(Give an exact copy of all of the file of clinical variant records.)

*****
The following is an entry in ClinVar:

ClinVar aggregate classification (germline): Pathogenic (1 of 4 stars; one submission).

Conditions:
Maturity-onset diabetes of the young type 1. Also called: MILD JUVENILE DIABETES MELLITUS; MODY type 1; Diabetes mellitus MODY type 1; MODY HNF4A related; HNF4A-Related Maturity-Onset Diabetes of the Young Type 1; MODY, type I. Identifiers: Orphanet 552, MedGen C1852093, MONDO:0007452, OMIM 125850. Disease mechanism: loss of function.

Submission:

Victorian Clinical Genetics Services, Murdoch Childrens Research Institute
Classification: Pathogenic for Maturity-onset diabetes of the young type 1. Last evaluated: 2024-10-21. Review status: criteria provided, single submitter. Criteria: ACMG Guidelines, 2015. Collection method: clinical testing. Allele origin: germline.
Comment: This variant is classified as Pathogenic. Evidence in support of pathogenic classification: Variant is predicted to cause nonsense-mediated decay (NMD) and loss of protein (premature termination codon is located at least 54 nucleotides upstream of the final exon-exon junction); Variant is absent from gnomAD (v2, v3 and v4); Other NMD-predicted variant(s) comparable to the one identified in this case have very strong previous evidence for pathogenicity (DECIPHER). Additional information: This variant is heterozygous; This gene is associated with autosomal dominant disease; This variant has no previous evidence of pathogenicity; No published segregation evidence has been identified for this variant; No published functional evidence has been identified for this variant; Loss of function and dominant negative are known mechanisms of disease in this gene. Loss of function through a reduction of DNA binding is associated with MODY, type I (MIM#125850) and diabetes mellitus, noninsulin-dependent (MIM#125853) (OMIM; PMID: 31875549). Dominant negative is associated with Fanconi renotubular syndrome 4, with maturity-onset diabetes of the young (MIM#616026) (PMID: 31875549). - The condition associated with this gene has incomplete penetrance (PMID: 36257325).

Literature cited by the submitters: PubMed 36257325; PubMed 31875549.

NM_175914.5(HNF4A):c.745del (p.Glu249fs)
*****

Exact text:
The following is an entry in ClinVar:

ClinVar aggregate classification (germline): Pathogenic (1 of 4 stars; one submission).

Conditions:
Maturity-onset diabetes of the young type 1. Also called: MILD JUVENILE DIABETES MELLITUS; MODY type 1; Diabetes mellitus MODY type 1; MODY HNF4A related; HNF4A-Related Maturity-Onset Diabetes of the Young Type 1; MODY, type I. Identifiers: Orphanet 552, MedGen C1852093, MONDO:0007452, OMIM 125850. Disease mechanism: loss of function.

Submission:

Victorian Clinical Genetics Services, Murdoch Childrens Research Institute
Classification: Pathogenic for Maturity-onset diabetes of the young type 1. Last evaluated: 2024-10-21. Review status: criteria provided, single submitter. Criteria: ACMG Guidelines, 2015. Collection method: clinical testing. Allele origin: germline.
Comment: This variant is classified as Pathogenic. Evidence in support of pathogenic classification: Variant is predicted to cause nonsense-mediated decay (NMD) and loss of protein (premature termination codon is located at least 54 nucleotides upstream of the final exon-exon junction); Variant is absent from gnomAD (v2, v3 and v4); Other NMD-predicted variant(s) comparable to the one identified in this case have very strong previous evidence for pathogenicity (DECIPHER). Additional information: This variant is heterozygous; This gene is associated with autosomal dominant disease; This variant has no previous evidence of pathogenicity; No published segregation evidence has been identified for this variant; No published functional evidence has been identified for this variant; Loss of function and dominant negative are known mechanisms of disease in this gene. Loss of function through a reduction of DNA binding is associated with MODY, type I (MIM#125850) and diabetes mellitus, noninsulin-dependent (MIM#125853) (OMIM; PMID: 31875549). Dominant negative is associated with Fanconi renotubular syndrome 4, with maturity-onset diabetes of the young (MIM#616026) (PMID: 31875549). - The condition associated with this gene has incomplete penetrance (PMID: 36257325).

Literature cited by the submitters: PubMed 36257325; PubMed 31875549.

NM_175914.5(HNF4A):c.745del (p.Glu249fs)